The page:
Yellowstone 'super-eruption' less super, more frequent than thought

Apr 30, 2012

The Yellowstone "super-volcano" is a little less super—but more active—than previously thought.

Researchers at Washington State University and the Scottish Universities Environmental Research Centre say the biggest Yellowstone eruption, which created the 2 million year old Huckleberry Ridge deposit, was actually two different eruptions at least 6,000 years apart.

Their results paint a new picture of a more active volcano than previously thought and can help recalibrate the likelihood of another big eruption in the future. Before the researchers split the one eruption into two, it was the fourth largest known to science.

"The Yellowstone volcano's previous behavior is the best guide of what it will do in the future," says Ben Ellis, co-author and post-doctoral researcher at Washington State University's School of the Environment. "This research suggests explosive volcanism from Yellowstone is more frequent than previously thought."

The new ages for each Huckleberry Ridge eruption reduce the volume of the first event to 2,200 cubic kilometers, roughly 12 percent less than previously thought. A second eruption of 290 cubic kilometers took place more than 6,000 years later.

That first eruption still deserves to be called "super," as it is one of the largest known to have occurred on Earth and darkened the skies with ash from southern California to the Mississippi River. By comparison, the 1980 eruption of Mount St. Helens produced 1 cubic kilometer of ash. The larger blast of Oregon's Mount Mazama 6,850 years ago produced 116 cubic kilometers of ash.

The study, funded by the National Science Foundation and published in the June issue of the Quaternary Geochronology, used high-precision argon isotope dating to make the new calculations. The radioactive decay rate from potassium 40 to argon 40 serves as a "rock clock" for dating samples and has a precision of .2 percent. Darren Mark, co-author and a post-doctoral research fellow at the SUERC, recently helped fine tune the technique and improve it by 1.2 percent—a small-sounding difference that can become huge across geologic time.

"Improved precision for greater temporal resolution is not just about adding another decimal place to a number, says Mark. "It's far more exciting. It's like getting a sharper lens on a camera. It allows us to see the world more clearly."

The project asks the question: Might super-eruptions actually be products of multiple, closely spaced eruptions through time? With improved temporal resolution, in times to come, maybe super-eruptions will be not quite so super.

Explore further: Tropical Storm Marie forms in Pacific off Mexico

More information: doi:10.1016/j.quageo.2012.01.006

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Origin
1 / 5 (5) Apr 30, 2012
Yellowstone caldera is rising with increased rate. The rising of central area of caldera is followed with lateral motion, which would indicate the bulge of magma is raising towards the surface (magmatic intrusion). Because the upper boundary of magmatic bulge becomes thinner, it exhibits less intensive but more frequent seismic and volcanic activity. IMO this behaviour fits my theory of geothermal origin of global warming and shift of magnetic poles, induced with accelerated decay of radioactive elements inside of oceans and Earth core inside of dark matter cloud, passing through solar system at the galactic plane.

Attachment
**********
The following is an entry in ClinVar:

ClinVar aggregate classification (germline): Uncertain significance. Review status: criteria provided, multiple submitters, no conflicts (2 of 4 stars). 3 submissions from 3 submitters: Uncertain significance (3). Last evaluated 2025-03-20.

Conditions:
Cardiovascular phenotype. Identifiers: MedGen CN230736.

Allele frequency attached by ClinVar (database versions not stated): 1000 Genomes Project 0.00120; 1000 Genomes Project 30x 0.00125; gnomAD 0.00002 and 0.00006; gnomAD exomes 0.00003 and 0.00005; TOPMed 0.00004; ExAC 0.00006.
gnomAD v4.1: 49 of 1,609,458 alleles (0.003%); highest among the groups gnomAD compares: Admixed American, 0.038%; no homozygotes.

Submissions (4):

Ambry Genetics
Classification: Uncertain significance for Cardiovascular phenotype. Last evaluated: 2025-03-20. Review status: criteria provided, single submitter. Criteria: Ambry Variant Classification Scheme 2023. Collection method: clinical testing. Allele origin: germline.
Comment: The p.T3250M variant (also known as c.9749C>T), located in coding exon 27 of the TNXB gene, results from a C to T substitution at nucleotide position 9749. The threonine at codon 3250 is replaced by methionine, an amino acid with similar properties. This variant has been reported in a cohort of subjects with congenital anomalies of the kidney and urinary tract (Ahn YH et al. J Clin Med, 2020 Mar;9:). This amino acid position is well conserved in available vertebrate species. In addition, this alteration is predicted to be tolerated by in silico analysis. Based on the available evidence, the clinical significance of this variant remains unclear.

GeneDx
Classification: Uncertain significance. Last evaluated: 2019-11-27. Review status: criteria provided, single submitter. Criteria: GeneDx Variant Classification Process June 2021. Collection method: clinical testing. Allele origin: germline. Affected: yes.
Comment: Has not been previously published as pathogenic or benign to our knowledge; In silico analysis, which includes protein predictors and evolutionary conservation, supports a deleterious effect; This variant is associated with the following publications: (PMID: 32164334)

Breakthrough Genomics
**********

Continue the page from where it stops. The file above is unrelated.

wttmartin9
not rated yet Apr 30, 2012
In actual fact the caldera has been sinking since some time in 2010. In the past and with most cladera the huge erruptions are associated with a huge collapes of the volcanic mountain in to the magma chamber below. With no mountain there to collapse in the likely hood of a huge mega volcano is all just media hype. No one is really looking at the facts.
Terriva
1 / 5 (1) Apr 30, 2012
The upward movement of the Yellowstone caldera floor between 2004 and 2008 almost 3 inches (7.6 cm) each year was more than three times greater than ever observed since such measurements began in 1923. Between 2007 and 2010, the rate slowed to no more than a centimeter a year. But since it started swelling there are ground levels over the volcano that have risen up to 10 inches in places. http://www.myfoxm...11620637
Caliban
not rated yet Apr 30, 2012
In actual fact the caldera has been sinking since some time in 2010.


These sorts of "pulsations" aren't unusual, although I wasn't aware of any check in the uplifting.

In the past and with most cladera the huge erruptions are associated with a huge collapes of the volcanic mountain in to the magma chamber below.


That's the "volcanic mountain" collapsing into the hole left by the erupted magma/ash/gas.

With no mountain there to collapse in the likely hood of a huge mega volcano is all just media hype.


The collapsing overburden isn't what defines a supervolcano -it's the sudden, catastrophic venting of HUNDREDS of CUBIC Km/Mi of magma/ash/gas.

No one is really looking at the facts.


You've got the mechanics of the thing all confused. Have another look.

Terriva
1 / 5 (1) May 01, 2012
Might super-eruptions actually be products of multiple, closely spaced eruptions through time?
I presume, it's already known at the case of Yellowstone caldera. Check the Flash graphics here